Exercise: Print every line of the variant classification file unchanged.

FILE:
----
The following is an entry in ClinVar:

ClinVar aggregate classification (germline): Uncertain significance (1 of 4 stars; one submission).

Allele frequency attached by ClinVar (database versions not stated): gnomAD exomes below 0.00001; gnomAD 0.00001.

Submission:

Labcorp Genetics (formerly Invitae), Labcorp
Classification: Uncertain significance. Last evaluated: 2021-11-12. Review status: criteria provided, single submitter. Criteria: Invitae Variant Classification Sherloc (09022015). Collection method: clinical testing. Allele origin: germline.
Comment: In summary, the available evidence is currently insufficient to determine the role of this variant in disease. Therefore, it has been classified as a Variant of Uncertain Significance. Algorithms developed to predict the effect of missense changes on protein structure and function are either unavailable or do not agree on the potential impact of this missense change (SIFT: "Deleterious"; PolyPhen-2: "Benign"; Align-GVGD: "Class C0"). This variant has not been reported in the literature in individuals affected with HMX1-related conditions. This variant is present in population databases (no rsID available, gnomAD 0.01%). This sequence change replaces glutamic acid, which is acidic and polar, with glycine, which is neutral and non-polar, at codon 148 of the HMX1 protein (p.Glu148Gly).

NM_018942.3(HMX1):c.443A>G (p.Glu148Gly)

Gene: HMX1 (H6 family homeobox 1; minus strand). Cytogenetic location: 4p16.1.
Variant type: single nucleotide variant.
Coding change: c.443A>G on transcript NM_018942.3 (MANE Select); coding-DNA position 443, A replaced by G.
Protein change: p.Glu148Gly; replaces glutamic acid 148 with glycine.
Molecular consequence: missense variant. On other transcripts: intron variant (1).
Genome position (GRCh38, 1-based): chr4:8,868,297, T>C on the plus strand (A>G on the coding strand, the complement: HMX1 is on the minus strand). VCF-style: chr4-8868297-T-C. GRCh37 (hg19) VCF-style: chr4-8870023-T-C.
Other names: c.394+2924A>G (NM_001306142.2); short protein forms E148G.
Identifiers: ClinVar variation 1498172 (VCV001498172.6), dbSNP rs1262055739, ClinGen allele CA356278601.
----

The following is an entry in ClinVar:

ClinVar aggregate classification (germline): Uncertain significance (1 of 4 stars; one submission).

Allele frequency attached by ClinVar (database versions not stated): gnomAD exomes below 0.00001; gnomAD 0.00001.

Submission:

Labcorp Genetics (formerly Invitae), Labcorp
Classification: Uncertain significance. Last evaluated: 2021-11-12. Review status: criteria provided, single submitter. Criteria: Invitae Variant Classification Sherloc (09022015). Collection method: clinical testing. Allele origin: germline.
Comment: In summary, the available evidence is currently insufficient to determine the role of this variant in disease. Therefore, it has been classified as a Variant of Uncertain Significance. Algorithms developed to predict the effect of missense changes on protein structure and function are either unavailable or do not agree on the potential impact of this missense change (SIFT: "Deleterious"; PolyPhen-2: "Benign"; Align-GVGD: "Class C0"). This variant has not been reported in the literature in individuals affected with HMX1-related conditions. This variant is present in population databases (no rsID available, gnomAD 0.01%). This sequence change replaces glutamic acid, which is acidic and polar, with glycine, which is neutral and non-polar, at codon 148 of the HMX1 protein (p.Glu148Gly).

NM_018942.3(HMX1):c.443A>G (p.Glu148Gly)

Gene: HMX1 (H6 family homeobox 1; minus strand). Cytogenetic location: 4p16.1.
Variant type: single nucleotide variant.
Coding change: c.443A>G on transcript NM_018942.3 (MANE Select); coding-DNA position 443, A replaced by G.
Protein change: p.Glu148Gly; replaces glutamic acid 148 with glycine.
Molecular consequence: missense variant. On other transcripts: intron variant (1).
Genome position (GRCh38, 1-based): chr4:8,868,297, T>C on the plus strand (A>G on the coding strand, the complement: HMX1 is on the minus strand). VCF-style: chr4-8868297-T-C. GRCh37 (hg19) VCF-style: chr4-8870023-T-C.
Other names: c.394+2924A>G (NM_001306142.2); short protein forms E148G.
Identifiers: ClinVar variation 1498172 (VCV001498172.6), dbSNP rs1262055739, ClinGen allele CA356278601.